The other attraction about an hour and an half from Donsol is a submerged island in the middle of Sorsogon Bay nicknamed Manta Bowl. The island is at an average depth of 25 meters while the surrounding channels plunge to around 100m. The strong ocean currents coming in from the Pacific provides plenty of food for manta’s and whale sharks and the island provides a great location where recreational divers (who can go down as far as 40m) can see these giants. The area is notorious for very strong currents which can be extremely tiring. Usually we would dive with reef hooks that would allow us to clip ourselves to rocky outcrops and wait for a glimpse of white in the water followed by a shadow that would mark the passing of a manta ray, but the dive operator had forgotten. Fortunately the group that had dived the day before did not experience any current and we were hoping for similar conditions.
On the first dive we got lost! I was expecting it to be a drift dive where we descended and drifted with the current until our air became low enough for us to surface, but we seemed to constantly be swimming into the current. My buddy in particular was taking a lot of strain (especially after the energetic swimming with the Whale Sharks the previous day) and we lagged at the rear. It did mean, however, that I had plenty of time to look out for the “little creatures” on the sea bed – which was not a good thing as we were supposed to be looking up, not down! Because the island is so isolated from the surrounding shallows the reef fish were much larger than I was used to. The clown fish (as in Nemo) were about double their usual size and seemed more aggressive in their behaviour. It was a bit disconcerting. We'd noticed the previous day that the water was very salty and it took me a while to realise that this was the reason that I kept on wanting to pop up like a champagne cork, but some additional rocks in my BCD (diving jacket) helped me stay down. Manta’s seen: 0.
The second dive was far easier (I had taken more weight down this time and we were not swimming against the current) and I saw Carlos – our guide – pointing into the ahead… There it was – I saw a brief glimpse of this shadow moving through the water as I hurried to come forward from the rear it disappeared. The visibility was not very good as the water was full of the plankton that the manta’s and whale sharks come to feed on. A while later Carlos spotted another and sped off to the left. My buddy in the meanwhile swam off to the right scanning the seabed. Now the dilemma - do I break the cardinal rule of diving and abandon my buddy or not? I turned towards my buddy and yanked on his fins (flippers) to try to get him to change direction, but by the time I’d returned to the position of the sighting (with my buddy), the manta had gone… A while later Carlos turned to me and indicated that there was a shark up ahead. I looked, didn’t see anything and then watched for movement and saw 2 white triangles in the distance. It was a white tipped reef shark. Shortly thereafter we surfaced. Manta’s seen: 1. Manta’s missed: 2.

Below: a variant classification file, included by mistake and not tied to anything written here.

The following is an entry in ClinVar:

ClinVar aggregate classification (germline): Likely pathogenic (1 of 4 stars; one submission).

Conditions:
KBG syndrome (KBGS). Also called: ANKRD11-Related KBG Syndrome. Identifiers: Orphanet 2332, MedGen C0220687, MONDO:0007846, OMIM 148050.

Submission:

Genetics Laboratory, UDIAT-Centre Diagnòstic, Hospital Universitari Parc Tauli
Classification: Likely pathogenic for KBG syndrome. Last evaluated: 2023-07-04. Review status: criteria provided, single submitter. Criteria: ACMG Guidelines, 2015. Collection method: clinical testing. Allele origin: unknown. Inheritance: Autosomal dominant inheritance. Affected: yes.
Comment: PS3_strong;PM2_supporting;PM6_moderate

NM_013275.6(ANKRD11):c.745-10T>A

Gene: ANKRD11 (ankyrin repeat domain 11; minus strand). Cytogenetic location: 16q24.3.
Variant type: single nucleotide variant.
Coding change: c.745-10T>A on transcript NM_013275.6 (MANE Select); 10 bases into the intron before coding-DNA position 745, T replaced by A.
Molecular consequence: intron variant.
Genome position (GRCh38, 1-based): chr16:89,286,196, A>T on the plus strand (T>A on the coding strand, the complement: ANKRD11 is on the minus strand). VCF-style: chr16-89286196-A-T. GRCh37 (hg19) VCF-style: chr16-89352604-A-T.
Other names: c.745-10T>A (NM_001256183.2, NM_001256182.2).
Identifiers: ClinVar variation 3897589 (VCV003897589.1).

By the 3rd and last dive of the day the waves had picked up along with the current. We didn’t see any manta’s, but I still marvelled at the fish and other sea life on the sea bed.
Usually the 2nd day’s diving is spent at San Miguel reef, but since one of our group had yet to see a manta we decided to go out to Manta Bowl for a 2nd day, but to no avail… We had 2 dives in Manta Bowl and the current was becoming stronger and stronger. We were trying to drift and keep as close to the bottom as possible. At one point we were swimming along the lee side of a small ridge and I was trying to put my lessons from another hobby of mine – glider flying (or to be technically correct – sailplanes) into practise. Well, actually opposite lessons as in gliding we are continually trying to find the patches of lift along the ridge – here I was trying to avoid them…
After the 2nd dive we moved to San Miguel reef which the previous group had derided as “just another tropical reef, nothing interesting”. I guess I haven’t had the privilege of having the whole of South East Asia at my doorstep and we all found the reef fascinating. We saw 4 lion fish, a sea snake, a trumpet fish, and so much more. One dive at that location was not enough, but by then it was time to go home (and we were exhausted). We anchored in the bay of the island pictured above. When one of our party heard that the island was on the market he started trying to find out how much it would cost and how he could purchase land in the Philippines as a foreigner… This was to be his early retirement. The name of the island would be “Nudie Beach” after all the nudibranches which are small soft-bodied shell-less sea molluscs that are noted for their extraordinary colours and striking forms, rather than their human counterparts (although it was conceded that nudihumans of the female gender would be allowed).
It was an amazing trip. Despite only seeing a small glimpse of a manta ray, this was one of those experiences that I will remember for a long time.